Hypothesis Testing
Living document on hypothesis testing from scratch.
An important task in experimental science is to determine whether the change in observed variables comes from randomness or a real causal effect. Providing a statistical answer to the question of vaccine efficacy takes a similar form. Such questions are formalized as choosing between two hypotheses:
 $H_0$ The Null Hypothesis: There is no effect on the observed variables, and any variations are purely a matter of chance/randomness. (Both vaccines are equally effective)
 $H_1$ The Alternative Hypothesis: The observed variables are not independent of the experimental variables, and may be causally related. (Both vaccines are not equally effective)
A foundational idea in hypothesis testing is randomization  what would happen if there was no dependence between the experimental variables and the observations were randomly assigned to all experimental variables.
We construct a distribution over a problemspecific test statistic (e.g. sample mean, difference of sample means) and compute the pvalue  the cumulative probability of how the null statistic, test statistic under the assumption that $H_0$ is true, relates to the observed statistic ^{1}. A low pvalue is considered to be statistically significant  we reject $H_0$ and accept $H_1$.
Binary Random Variable
We distinguish between a population statistic $p$ and a sample statistic $\hat{p}$, both proportions. For instance, $p$ can be the historical complication rate of a surgery over a country’s population and $\hat{p}$ can be the complication rate reported by a neighborhood surgeon, merely a sample of the whole population. One can now pose a statistical question: is $\hat{p} < p$?.
Parametric Bootstrap Simulation
By assuming the null hypothesis is true, for each observation in the sample we simulate a complication with probability $p$, and construct the null statistic $\hat{p}_\mathrm{sim}^{(1)}$. By many repeated simulations, we can construct an empirical distribution over the null statistic $\hat{p}$. For $S$ simulations, the pvalue is computed as,
$\text{pvalue} = \frac{1}{S} \sum_{i=1}^S \mathbb{I}[\hat{p}_{\mathrm{sim}}^{(i)} < p]$The pvalue here is estimated, and the variability is the statistic is assumed to be normal. Such an assumption is valid when the observations are independent and the sample size is large.
Two Binary Random Variables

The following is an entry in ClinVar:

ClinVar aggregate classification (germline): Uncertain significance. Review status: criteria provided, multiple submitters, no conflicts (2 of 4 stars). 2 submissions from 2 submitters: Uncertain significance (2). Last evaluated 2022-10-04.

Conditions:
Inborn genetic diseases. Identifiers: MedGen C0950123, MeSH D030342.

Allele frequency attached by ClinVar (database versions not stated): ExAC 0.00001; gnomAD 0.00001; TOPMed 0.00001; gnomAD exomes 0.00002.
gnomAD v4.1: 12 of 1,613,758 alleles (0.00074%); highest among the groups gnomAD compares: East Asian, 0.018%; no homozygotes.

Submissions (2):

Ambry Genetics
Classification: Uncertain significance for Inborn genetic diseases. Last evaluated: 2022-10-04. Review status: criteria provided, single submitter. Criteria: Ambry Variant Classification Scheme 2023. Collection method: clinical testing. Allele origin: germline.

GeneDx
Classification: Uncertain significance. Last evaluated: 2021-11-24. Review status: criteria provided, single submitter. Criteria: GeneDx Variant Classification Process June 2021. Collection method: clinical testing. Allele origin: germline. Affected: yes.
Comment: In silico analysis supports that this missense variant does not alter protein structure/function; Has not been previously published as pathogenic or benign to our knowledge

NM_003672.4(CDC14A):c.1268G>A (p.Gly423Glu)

Often such a situation arises in treatment studies where under a randomized control trial, we want to compare the efficacy of a “treatment” $\hat{p}_T$ against a “control” $\hat{p}_C$.
The null hypothesis $H_0$ is that there is no difference between treatment and control. Here again, we rerandomize the outcome for each unit (person) in the trial and construct a distribution of the null statistic, i.e. difference in the means of treatment and control group.
We compute the pvalue of the observed statistic under the null distribution and go through the same accept/reject decision.
To get a confidence interval, we simply bootstrap from both the treatment sample and control sample multiple times to construct an estimate of distribution over the difference of means (proportions).
Refererences
Section 4 of Raschka^{2} provides a good summary of the possibilities in classical hypothesis testing.
Chapters 15 of Box & Tiao^{3} for a deeper dive.
William’s Test between two dependent correlations sharing a variable.
The Permutation Test: A Visual Explanation of Statistical Testing by Jared Wilber (2019)
Statistical tests, P values, confidence intervals, and power: a guide to misinterpretations
Everything is a Linear Model by Daniel Roelfs (2022)
Common statistical tests are linear models (or: how to teach stats) by Jonas Kristoffer Lindeløv (2019)
Nonparametric Statistics Book^{4}
Footnotes

Raschka, S. (2018). Model Evaluation, Model Selection, and Algorithm Selection in Machine Learning. ArXiv, abs/1811.12808. https://arxiv.org/abs/1811.12808 ↩

Box, G.E., & Tiao, G.C. (1973). Bayesian inference in statistical analysis. International Statistical Review, 43, 242. ↩

Hollander, M., Wolfe, D.A., & Chicken, E. (1973). Nonparametric Statistical Methods. https://onlinelibrary.wiley.com/doi/book/10.1002/9781119196037 ↩